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CHAPTER THIRTEEN
INTRODUCTION TO NIGHT CONTACT
1300. INTRODUCTION
You are now ready to enter one of the most interesting stages of your flight training - NIGHT
CONTACT. There is no reason for you to approach it with any more apprehension than you did
the transition from day to night driving in an automobile. In fact, you will find much in common
between the two experiences. Just as you did not try to drive at night until you had perfected
your skill in handling an automobile in the daylight, you now come to night flying with an
improved feel of the airplane and the ability to make your airplane do precisely what you want it
to do. You will further these same qualities under the conditions of restricted vision present at
night.
Your first night flight is not intended to teach you all there is to know about night flying, but to
familiarize you with the fundamentals. You will come to realize that there are differences in
night flying, but that a careful study of these differences will make flying at night fully as safe as
in the daytime.
Good night flying, like good night driving, requires increased care. You will have to identify
obstructions and other aircraft, not by entire outline, but by such small identifying features as a
few colored lights. This is not difficult if you leave the ground well prepared for the conditions
you will meet, and if you remain constantly alert. Once you are in the air, clear of all ground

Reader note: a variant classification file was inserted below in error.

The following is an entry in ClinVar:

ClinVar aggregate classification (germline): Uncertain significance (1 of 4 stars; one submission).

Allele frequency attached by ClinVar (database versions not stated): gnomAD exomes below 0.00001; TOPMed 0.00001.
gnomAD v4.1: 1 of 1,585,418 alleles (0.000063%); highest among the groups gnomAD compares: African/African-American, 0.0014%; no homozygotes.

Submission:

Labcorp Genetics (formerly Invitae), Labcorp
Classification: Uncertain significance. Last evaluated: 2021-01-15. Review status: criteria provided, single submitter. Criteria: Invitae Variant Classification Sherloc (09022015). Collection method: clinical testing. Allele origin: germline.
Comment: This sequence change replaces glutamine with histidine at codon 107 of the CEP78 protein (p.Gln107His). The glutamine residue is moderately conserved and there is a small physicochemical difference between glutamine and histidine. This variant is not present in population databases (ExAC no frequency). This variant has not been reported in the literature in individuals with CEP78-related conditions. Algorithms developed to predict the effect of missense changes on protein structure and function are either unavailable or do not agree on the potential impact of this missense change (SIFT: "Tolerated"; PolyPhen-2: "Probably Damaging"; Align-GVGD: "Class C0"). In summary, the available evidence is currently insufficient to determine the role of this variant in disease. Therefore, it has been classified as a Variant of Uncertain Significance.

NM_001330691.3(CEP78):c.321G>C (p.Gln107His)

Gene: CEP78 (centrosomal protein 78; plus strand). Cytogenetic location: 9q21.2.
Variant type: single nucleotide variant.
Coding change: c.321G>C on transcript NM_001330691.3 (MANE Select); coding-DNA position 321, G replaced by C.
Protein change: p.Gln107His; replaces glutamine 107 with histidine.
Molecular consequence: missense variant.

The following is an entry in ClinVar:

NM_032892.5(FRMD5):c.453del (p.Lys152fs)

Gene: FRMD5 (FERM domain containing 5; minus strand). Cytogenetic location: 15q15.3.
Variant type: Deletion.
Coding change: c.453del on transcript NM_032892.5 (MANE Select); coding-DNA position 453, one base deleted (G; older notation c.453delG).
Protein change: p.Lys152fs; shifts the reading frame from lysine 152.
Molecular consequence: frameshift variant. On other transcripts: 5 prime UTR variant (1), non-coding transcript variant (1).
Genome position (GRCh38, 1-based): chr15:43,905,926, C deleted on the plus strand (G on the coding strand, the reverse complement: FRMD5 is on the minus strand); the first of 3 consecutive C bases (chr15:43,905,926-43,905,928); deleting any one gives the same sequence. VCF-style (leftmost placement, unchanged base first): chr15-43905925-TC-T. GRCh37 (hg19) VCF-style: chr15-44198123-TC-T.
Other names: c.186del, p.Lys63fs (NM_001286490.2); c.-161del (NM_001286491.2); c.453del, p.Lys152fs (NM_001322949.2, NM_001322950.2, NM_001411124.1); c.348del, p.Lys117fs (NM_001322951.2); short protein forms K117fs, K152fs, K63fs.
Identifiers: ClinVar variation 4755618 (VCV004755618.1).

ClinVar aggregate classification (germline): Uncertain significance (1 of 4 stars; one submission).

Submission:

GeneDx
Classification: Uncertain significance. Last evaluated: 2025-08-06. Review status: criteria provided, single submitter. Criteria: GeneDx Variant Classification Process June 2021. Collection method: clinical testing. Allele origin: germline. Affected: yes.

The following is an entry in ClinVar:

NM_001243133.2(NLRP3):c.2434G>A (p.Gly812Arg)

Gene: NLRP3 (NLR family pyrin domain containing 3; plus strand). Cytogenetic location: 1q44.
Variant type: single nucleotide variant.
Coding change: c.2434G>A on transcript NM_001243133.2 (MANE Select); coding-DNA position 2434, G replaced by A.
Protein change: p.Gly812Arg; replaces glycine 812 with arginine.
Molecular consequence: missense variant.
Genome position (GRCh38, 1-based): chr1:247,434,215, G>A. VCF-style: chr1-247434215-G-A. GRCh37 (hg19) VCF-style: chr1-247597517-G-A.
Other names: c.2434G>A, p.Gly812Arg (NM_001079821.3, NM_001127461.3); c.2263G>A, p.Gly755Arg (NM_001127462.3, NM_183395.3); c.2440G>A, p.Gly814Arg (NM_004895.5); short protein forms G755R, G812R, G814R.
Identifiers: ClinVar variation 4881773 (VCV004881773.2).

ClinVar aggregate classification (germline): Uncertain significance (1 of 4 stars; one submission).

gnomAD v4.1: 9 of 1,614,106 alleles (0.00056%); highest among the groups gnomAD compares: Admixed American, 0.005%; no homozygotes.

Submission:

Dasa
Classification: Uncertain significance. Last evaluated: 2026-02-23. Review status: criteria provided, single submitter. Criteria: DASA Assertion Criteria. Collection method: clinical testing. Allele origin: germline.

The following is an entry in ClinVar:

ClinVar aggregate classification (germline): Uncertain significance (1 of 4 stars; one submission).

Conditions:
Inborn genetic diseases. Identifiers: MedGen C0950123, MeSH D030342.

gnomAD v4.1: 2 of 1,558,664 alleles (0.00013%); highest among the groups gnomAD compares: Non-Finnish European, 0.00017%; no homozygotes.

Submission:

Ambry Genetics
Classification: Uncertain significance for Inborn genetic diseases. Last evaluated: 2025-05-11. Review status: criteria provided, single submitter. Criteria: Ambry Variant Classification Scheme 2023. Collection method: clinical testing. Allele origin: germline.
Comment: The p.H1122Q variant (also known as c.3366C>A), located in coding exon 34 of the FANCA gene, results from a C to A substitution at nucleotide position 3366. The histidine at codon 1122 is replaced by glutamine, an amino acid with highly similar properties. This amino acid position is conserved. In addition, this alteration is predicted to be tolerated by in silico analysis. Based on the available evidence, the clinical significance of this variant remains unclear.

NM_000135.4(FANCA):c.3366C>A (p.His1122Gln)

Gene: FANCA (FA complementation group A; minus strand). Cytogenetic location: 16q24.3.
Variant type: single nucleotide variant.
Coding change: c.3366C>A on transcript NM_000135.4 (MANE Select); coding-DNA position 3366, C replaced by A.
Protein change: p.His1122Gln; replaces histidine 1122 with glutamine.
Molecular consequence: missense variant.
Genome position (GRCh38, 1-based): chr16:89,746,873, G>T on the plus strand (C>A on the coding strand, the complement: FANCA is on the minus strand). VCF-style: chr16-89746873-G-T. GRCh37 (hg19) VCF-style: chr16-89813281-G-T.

obstructions, the only possible obstruction remaining will be other aircraft. Obviously it is
essential that you know the location of other aircraft.
1301. NIGHT FLYING PHYSIOLOGY
1.   Night Vision. You will remember from lectures on flight physiology that the eye uses
different parts for night vision than for day vision. Because of the difference in function of the
rods and cones, technique must be changed in order to spot objects at night: Do not stare at a
spot, but scan the vicinity of the sky in which you believe the object to be located.
The eyes must be adapted for night vision; the pupils must dilate and the rods must be brought
into full use. It takes approximately 30 minutes for the eyes to become completely adapted, and
only 10 seconds for all adaptation to be lost in bright light. Adaptation may be accomplished by
total darkness or by gradually approaching darkness such as normal daylight to sunset to night.
2.
Vertigo. Vertigo, in aviation, is a feeling of dizziness and disorientation caused by doubt
in visual interpretation of your attitude. This feeling is often experienced at night from lack of a
well-defined horizon. The period immediately after takeoff, leaving a well lighted runway and
entering complete darkness, brings on this feeling of disorientation. Trust and use your attitude
3.
Moving and Stationary Lights. Often you will not be able to see anything of the aircraft
ahead except its tail light or strobe lights. In such cases, it will be difficult to judge distance,
INTRODUCTION TO NIGHT CONTACT 13-1


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